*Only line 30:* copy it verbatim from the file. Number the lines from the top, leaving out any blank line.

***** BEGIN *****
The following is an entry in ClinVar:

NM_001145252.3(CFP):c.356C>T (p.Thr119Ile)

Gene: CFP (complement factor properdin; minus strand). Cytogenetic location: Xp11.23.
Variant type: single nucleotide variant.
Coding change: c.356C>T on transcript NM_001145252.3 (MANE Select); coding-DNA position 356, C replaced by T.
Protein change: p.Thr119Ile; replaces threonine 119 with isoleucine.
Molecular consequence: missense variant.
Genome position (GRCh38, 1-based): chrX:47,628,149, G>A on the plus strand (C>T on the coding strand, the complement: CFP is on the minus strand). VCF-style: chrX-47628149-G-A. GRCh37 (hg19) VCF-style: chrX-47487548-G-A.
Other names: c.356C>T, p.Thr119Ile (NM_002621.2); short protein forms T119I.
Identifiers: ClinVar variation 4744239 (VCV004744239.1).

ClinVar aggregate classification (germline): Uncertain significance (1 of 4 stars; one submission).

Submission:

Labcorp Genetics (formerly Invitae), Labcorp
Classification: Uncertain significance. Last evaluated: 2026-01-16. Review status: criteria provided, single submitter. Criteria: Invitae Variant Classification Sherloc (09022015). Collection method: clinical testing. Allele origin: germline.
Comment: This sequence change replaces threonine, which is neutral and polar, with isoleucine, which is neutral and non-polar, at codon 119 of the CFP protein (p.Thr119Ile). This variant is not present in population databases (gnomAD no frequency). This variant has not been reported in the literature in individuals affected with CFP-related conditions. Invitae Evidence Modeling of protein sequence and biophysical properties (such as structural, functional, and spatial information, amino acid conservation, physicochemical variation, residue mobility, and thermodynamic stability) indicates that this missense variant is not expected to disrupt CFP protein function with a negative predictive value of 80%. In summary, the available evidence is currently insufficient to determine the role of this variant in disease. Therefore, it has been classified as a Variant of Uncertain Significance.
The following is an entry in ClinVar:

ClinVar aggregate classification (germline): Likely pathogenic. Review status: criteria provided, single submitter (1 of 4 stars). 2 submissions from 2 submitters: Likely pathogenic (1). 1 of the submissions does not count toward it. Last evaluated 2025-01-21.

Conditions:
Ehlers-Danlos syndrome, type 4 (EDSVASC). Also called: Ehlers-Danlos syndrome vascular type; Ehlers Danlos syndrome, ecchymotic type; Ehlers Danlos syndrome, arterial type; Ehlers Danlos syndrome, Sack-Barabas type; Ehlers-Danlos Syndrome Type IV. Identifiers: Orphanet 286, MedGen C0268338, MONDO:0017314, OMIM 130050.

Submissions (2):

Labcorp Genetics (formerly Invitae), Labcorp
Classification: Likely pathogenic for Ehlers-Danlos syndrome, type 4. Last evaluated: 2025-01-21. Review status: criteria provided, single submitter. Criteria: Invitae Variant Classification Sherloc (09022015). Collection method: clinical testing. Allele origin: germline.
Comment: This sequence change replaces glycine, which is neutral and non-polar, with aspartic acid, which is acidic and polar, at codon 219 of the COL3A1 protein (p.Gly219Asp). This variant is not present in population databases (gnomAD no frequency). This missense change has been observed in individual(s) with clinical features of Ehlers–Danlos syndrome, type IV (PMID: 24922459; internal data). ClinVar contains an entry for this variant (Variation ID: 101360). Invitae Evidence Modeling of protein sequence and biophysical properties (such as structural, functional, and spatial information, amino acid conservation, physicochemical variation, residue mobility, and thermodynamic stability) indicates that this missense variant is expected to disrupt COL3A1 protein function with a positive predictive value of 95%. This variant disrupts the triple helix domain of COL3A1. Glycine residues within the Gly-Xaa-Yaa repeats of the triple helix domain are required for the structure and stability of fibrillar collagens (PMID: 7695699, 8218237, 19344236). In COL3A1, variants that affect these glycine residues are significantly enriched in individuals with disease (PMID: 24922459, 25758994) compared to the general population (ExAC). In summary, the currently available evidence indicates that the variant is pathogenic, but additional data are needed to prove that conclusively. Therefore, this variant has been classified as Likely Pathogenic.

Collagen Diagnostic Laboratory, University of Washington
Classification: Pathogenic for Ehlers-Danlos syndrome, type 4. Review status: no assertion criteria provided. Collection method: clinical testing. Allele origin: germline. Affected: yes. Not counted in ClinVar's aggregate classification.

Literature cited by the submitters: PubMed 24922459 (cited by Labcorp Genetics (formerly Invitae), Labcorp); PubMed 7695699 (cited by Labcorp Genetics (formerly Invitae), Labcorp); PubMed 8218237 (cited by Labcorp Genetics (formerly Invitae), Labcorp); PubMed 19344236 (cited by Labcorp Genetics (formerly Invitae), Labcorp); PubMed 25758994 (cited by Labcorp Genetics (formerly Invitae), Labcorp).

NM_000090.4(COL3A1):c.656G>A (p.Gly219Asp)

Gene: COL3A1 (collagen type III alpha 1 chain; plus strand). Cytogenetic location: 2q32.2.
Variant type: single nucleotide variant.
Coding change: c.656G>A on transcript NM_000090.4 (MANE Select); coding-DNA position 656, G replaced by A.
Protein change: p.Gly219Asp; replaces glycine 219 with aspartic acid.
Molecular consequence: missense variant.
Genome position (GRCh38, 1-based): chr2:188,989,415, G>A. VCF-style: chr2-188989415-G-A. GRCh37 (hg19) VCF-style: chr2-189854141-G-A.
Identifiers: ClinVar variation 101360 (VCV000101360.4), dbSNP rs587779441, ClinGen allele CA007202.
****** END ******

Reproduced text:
Coding change: c.656G>A on transcript NM_000090.4 (MANE Select); coding-DNA position 656, G replaced by A.